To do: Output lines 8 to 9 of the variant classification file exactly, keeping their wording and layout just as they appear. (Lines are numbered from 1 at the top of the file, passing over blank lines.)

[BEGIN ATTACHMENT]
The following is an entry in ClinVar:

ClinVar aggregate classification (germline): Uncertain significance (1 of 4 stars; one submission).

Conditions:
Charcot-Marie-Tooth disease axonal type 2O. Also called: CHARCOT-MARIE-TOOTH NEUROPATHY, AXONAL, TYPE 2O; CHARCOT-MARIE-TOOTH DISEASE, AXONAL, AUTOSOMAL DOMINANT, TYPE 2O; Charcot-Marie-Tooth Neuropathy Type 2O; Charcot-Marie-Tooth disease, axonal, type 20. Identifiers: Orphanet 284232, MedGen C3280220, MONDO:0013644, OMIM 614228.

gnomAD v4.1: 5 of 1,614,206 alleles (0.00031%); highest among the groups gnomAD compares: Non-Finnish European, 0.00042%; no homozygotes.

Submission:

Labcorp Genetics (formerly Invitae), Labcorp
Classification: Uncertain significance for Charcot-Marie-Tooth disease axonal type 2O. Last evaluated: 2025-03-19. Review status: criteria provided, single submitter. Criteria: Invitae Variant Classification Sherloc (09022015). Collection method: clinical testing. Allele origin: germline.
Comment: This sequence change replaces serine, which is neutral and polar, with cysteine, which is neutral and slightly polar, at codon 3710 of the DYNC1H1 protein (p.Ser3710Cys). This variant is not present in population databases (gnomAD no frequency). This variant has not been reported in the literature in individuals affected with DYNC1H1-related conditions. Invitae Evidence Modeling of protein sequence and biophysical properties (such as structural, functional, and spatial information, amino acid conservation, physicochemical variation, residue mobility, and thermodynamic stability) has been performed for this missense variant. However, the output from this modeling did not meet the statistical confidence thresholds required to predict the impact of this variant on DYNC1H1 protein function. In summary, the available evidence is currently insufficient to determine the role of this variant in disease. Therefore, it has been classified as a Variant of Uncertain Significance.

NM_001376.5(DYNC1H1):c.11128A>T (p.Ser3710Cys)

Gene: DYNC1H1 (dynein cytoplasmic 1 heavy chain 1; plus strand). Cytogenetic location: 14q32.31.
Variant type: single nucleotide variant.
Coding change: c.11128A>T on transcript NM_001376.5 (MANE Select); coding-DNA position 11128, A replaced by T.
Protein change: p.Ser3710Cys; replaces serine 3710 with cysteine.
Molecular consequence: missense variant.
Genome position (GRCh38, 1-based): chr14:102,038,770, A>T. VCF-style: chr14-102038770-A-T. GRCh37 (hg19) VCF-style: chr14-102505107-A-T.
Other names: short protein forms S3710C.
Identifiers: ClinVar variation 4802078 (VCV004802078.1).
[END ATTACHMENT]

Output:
Classification: Uncertain significance for Charcot-Marie-Tooth disease axonal type 2O. Last evaluated: 2025-03-19. Review status: criteria provided, single submitter. Criteria: Invitae Variant Classification Sherloc (09022015). Collection method: clinical testing. Allele origin: germline.
Comment: This sequence change replaces serine, which is neutral and polar, with cysteine, which is neutral and slightly polar, at codon 3710 of the DYNC1H1 protein (p.Ser3710Cys). This variant is not present in population databases (gnomAD no frequency). This variant has not been reported in the literature in individuals affected with DYNC1H1-related conditions. Invitae Evidence Modeling of protein sequence and biophysical properties (such as structural, functional, and spatial information, amino acid conservation, physicochemical variation, residue mobility, and thermodynamic stability) has been performed for this missense variant. However, the output from this modeling did not meet the statistical confidence thresholds required to predict the impact of this variant on DYNC1H1 protein function. In summary, the available evidence is currently insufficient to determine the role of this variant in disease. Therefore, it has been classified as a Variant of Uncertain Significance.